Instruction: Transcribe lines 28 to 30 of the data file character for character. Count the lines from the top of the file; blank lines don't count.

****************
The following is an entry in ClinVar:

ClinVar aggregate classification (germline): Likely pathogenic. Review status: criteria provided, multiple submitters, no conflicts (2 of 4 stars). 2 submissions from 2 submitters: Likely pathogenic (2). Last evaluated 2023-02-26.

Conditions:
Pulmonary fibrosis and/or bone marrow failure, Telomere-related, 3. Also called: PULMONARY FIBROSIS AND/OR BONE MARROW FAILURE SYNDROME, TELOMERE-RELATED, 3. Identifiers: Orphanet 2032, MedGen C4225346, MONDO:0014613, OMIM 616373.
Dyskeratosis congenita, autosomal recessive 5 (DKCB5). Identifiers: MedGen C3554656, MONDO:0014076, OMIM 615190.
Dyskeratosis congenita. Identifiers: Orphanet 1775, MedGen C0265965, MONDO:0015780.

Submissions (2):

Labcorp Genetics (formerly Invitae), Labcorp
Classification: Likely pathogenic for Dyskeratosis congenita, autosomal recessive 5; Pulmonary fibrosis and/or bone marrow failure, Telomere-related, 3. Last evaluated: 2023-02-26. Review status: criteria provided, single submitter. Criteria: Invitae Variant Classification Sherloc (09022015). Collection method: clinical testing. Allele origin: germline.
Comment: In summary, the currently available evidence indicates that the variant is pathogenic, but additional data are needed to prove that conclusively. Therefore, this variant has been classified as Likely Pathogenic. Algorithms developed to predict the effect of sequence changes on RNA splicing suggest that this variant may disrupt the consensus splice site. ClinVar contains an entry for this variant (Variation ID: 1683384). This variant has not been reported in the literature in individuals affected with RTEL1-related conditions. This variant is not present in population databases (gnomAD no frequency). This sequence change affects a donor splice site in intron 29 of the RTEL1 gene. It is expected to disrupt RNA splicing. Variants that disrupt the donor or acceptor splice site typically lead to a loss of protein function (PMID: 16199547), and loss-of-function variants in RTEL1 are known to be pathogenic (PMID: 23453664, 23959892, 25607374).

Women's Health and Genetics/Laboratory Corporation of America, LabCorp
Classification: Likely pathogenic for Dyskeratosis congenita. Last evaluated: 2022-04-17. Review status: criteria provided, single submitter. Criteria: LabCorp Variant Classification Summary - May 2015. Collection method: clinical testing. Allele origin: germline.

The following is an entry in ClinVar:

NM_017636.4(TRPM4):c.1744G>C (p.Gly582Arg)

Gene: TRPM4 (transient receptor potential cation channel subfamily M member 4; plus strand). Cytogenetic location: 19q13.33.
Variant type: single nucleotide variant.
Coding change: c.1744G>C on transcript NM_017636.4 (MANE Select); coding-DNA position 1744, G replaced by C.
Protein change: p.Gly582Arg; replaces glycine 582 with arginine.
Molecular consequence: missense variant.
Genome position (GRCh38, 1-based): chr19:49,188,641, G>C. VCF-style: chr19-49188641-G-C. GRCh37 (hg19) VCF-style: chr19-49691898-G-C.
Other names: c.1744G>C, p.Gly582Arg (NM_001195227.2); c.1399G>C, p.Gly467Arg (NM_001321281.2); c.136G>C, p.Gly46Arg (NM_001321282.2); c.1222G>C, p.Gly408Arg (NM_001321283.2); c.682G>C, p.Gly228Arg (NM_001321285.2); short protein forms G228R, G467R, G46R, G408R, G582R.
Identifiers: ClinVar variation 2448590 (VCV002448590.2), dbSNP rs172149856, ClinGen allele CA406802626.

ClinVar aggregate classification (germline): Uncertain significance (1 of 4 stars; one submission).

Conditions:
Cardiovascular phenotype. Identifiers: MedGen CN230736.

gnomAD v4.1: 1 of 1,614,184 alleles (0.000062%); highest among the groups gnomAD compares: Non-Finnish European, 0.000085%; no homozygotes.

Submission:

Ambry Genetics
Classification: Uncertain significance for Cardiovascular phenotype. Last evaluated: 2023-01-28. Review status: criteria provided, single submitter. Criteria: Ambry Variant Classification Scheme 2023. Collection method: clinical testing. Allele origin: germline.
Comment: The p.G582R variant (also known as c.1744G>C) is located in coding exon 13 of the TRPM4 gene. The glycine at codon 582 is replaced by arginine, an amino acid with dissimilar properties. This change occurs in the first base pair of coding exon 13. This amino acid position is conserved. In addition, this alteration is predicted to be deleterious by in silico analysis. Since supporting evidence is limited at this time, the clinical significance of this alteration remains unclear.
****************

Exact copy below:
Ambry Genetics
Classification: Uncertain significance for Cardiovascular phenotype. Last evaluated: 2023-01-28. Review status: criteria provided, single submitter. Criteria: Ambry Variant Classification Scheme 2023. Collection method: clinical testing. Allele origin: germline.
Comment: The p.G582R variant (also known as c.1744G>C) is located in coding exon 13 of the TRPM4 gene. The glycine at codon 582 is replaced by arginine, an amino acid with dissimilar properties. This change occurs in the first base pair of coding exon 13. This amino acid position is conserved. In addition, this alteration is predicted to be deleterious by in silico analysis. Since supporting evidence is limited at this time, the clinical significance of this alteration remains unclear.